Can Pickles Help Save the Environment?

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By definition, organic pickles must not contain any artificial colors (nor chemical additives or pesticides, while we’re on the subject). 


In contrast, mainstream pickle manufacturers often use a synthetic yellow food coloring known as tartrazine to achieve that familiar gherkin color. It’s listed as Yellow 5 on food labels, and it’s also responsible for processed macaroni and cheese’s frightening neon hue

U.S. Department of Agriculture microbiologists have been researching why commercially packed pickles can turn red and spoil. They recently identified a key chemical culprit: an interaction between tartrazine and the normal lactic acid bacteria (Lactobacilli) that form during the pickling process.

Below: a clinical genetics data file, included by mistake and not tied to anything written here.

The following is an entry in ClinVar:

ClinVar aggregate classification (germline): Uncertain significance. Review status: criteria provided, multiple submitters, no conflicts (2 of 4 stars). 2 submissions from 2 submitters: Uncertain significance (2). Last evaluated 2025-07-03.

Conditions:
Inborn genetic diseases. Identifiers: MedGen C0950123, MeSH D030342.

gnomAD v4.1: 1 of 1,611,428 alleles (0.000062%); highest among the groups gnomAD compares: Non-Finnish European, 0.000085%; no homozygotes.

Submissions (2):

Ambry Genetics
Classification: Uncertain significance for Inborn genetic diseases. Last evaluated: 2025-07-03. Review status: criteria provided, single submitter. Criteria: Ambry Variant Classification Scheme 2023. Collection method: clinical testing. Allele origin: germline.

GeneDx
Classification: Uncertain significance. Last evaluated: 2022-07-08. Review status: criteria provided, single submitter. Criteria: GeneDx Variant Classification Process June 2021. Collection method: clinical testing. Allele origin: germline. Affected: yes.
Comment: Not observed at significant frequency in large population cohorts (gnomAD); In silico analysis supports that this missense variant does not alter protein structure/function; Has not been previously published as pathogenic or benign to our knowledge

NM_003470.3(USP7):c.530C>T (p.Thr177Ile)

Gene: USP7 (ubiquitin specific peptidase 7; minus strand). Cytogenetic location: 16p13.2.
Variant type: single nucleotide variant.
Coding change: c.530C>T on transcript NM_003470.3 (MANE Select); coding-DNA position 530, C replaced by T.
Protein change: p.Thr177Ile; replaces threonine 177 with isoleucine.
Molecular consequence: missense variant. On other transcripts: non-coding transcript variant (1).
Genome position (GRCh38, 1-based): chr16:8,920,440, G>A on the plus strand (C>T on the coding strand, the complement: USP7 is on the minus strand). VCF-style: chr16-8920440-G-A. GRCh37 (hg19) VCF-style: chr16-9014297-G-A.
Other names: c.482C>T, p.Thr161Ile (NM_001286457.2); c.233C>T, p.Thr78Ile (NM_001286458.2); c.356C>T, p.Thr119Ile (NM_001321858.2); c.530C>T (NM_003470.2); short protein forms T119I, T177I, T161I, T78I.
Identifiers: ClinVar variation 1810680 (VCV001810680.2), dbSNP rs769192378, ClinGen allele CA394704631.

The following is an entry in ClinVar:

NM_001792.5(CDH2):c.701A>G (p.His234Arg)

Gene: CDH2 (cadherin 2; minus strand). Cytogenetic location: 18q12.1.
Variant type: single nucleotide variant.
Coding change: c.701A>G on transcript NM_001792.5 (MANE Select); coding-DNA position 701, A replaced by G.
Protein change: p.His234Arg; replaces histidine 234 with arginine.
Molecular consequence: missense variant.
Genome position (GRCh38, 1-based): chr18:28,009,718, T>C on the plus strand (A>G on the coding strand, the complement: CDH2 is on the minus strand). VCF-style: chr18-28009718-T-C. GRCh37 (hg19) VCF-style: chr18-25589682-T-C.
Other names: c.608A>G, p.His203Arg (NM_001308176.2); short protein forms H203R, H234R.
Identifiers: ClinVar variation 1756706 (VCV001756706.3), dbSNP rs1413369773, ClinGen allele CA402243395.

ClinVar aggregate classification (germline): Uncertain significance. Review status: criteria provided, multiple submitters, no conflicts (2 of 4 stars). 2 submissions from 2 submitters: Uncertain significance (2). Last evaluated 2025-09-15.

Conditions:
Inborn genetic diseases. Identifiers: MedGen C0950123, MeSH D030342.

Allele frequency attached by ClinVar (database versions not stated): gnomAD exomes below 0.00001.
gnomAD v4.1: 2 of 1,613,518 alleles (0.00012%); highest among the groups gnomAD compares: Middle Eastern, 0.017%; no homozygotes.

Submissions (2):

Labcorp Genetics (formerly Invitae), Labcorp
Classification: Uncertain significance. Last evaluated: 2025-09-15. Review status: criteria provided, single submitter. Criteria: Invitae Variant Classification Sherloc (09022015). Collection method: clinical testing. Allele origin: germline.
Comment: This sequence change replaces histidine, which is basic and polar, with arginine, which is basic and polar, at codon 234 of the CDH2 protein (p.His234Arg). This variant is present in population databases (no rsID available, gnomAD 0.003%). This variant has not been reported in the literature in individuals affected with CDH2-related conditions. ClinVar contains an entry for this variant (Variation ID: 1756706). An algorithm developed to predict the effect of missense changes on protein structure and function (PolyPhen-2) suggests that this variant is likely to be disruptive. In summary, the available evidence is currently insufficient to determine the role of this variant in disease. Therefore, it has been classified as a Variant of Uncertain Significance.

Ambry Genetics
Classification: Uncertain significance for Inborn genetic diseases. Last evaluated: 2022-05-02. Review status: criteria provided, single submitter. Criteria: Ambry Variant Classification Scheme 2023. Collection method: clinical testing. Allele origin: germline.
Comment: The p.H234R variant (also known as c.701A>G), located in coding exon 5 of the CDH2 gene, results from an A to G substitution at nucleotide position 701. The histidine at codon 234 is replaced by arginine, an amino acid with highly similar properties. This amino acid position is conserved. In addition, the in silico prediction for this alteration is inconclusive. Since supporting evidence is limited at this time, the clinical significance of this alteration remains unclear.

The USDA has also determined that the spoiled Lactobacilli have an interesting environmental application: They can help clean up synthetic “azo” dyes found in textile-industry wastewater. While many of these red, orange and yellow dyes are regarded as nontoxic, research shows some may be capable of mutating into carcinogens. 

“If food-grade Lactobacillicapable of degrading a range of azo dyes were identified, they might be organisms of choice for waste-treatment applications,” says USDA lead researcher Ilenys Pérez-Díaz, PhD. 

Pickle this: Check out the health benefits of organic sauerkraut

Photos: Maggie Mudd, Peggy Greb/USDA

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